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Explosive ordnance disposal Marines conduct inerting training aboard Marine Corps Air Station Beaufort, July 25. The technicians conduct training to develop their skills and keep them proficient. The Marines are with Marine Wing Support Detachment-31 and Headquarters and Headquarters Squadron EOD.

Photo by Lance Cpl. Terry Haynes III

EOD Marines practice inerting techniques

25 Jul 2017 | Lance Cpl. Terry Haynes III Marine Corps Air Station Beaufort

  Explosive Ordnance Disposal Marines conducted explosive inerting training aboard Marine Corps Air Station Beaufort, July 25.

  Explosive inerting is a technique that the EOD Marines use to take an ordnance item apart, clean it out and keep for later purposes as a training aid. These same techniques and knowledge then can be used to inert new or unknown ordnance items in a forward deployed environment.

  “Today’s training exercise is an essential skill to have,” said Chief Warrant Officer 4 James Morgan, an EOD Technician with MCAS Beaufort EOD.In a real world scenario our Marines could come across ordnance that is unfamiliar. They need to be able to understand how to safely take it apart and all the components that make it work.”

  EOD Marines conduct inerting training at least once a quarter. The Marines worked on inerting the M72 Law Rocket which has seen use in the U.S. military since 1963.

  “We picked LAW’s because they have one of the most complex fuses that we have in U.S. ordnance,” said Sergeant Matthew Eades an EOD Technician with Marine Wing Support Detachment 31. “Taking apart this item and trying to understand how the fuse works and all the other aspects of this munition is only going to help us be better prepared if we come across it in the future.”

  Inerting is also used in gathering foreign weapons intelligence and providing quality assurance checks for weapons contractors who provide the ordnance used. The Marine Corps is the only service that conducts inerting for mishap investigations and quality assurance reasons.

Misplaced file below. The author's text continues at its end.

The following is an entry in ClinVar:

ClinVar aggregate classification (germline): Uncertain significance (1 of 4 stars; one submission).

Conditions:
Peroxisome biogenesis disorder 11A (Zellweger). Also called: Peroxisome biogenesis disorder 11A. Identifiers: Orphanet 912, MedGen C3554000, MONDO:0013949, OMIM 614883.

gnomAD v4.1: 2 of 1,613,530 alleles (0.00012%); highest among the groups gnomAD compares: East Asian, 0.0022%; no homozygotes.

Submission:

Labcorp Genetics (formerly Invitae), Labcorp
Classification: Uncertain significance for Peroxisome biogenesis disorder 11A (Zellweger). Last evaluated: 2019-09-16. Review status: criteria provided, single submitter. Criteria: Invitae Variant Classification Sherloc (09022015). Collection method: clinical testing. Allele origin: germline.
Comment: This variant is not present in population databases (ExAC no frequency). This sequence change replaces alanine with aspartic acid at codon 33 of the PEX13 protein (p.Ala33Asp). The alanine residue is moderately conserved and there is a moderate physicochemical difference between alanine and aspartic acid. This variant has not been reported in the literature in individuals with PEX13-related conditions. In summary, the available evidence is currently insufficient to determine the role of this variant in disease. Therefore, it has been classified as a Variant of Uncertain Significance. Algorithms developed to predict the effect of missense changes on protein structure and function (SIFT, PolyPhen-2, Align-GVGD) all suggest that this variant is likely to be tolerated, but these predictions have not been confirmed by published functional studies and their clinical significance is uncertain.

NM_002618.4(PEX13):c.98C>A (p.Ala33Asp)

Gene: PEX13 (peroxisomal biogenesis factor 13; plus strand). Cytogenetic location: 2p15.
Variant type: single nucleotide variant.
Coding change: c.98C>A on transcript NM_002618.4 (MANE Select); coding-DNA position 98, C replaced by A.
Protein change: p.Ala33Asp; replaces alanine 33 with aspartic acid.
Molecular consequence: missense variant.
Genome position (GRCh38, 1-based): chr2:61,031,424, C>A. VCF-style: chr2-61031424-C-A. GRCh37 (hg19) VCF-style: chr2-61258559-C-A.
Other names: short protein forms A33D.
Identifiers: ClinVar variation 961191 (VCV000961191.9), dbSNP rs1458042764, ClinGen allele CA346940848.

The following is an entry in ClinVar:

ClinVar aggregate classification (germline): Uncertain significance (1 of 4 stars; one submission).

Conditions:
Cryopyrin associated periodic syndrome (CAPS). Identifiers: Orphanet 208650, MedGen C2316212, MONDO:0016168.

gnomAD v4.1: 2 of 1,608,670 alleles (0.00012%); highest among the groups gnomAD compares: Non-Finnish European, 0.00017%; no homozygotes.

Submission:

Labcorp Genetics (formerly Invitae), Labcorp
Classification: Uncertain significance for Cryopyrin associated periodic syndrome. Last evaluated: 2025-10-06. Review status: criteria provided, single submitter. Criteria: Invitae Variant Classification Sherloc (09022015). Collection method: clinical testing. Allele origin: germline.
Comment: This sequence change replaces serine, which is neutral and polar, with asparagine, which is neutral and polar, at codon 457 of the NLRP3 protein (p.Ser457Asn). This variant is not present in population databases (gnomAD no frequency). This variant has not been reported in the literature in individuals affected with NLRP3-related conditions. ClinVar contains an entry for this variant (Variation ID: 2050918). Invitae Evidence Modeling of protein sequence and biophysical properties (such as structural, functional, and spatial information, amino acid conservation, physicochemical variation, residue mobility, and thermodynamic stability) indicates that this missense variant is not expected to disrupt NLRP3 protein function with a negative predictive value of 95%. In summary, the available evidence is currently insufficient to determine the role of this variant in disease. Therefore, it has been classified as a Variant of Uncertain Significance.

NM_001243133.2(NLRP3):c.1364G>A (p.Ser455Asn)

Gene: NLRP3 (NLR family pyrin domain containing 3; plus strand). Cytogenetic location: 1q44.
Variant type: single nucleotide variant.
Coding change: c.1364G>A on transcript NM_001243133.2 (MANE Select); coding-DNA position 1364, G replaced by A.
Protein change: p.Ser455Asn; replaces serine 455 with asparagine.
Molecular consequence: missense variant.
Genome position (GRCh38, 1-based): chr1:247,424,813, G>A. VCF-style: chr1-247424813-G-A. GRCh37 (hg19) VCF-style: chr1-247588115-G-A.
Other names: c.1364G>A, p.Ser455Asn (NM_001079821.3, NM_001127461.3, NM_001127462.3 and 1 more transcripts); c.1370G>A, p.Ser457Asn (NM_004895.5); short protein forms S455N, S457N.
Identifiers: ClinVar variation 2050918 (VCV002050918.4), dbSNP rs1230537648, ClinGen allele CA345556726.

“If a supply company is doing an investigation on a bad mortar fuse, we would be the ones who investigate and report our findings,” said Eades. “If a mishap or accident occurs, we are the ones who figure out what happened and why. Our report will help to make a better and safer weapon while giving us the knowledge and experience.”

  The Marines also had the opportunity to work with a new piece of equipment to aid them in their exercise called the Remote Fuse Disassembly System. The RFDS is comprised of a drill head with different motors. The system can remotely drill, cut, and punch the fuse on ordnance. This allows the Marines to safely disarm the ordnance they come across.

  “Safety is always paramount when we conduct exercises like this,” Said Gunnery Sergeant Vance Bercot an EOD technician with MCAS Beuafort EOD. “Today we are keeping and eye on the weather and utilizing proper protection equipment such as, eye protection, flight suits and gloves.

  Conducting this training also allows the unit to update EOD training manuals. As they complete each step of inerting, they document their progress. This could later assist other EOD units with their training.

  “We update these training manuals to share our knowledge and ensure that the manuals are accurate,” Eates said.  ‘Sometimes the manuals will say that a component is orange when it’s really black. That is a detail that another unit will need to know, to safely complete their mission.

  The inerting training and documentation used during this exercise will help Marines share their across the EOD military occupational specialty. With The skills and knowledge learned by the individual Marines they will be able to assess, document, and disarm unknown ordnance, safely completing their mission in any clime or place.

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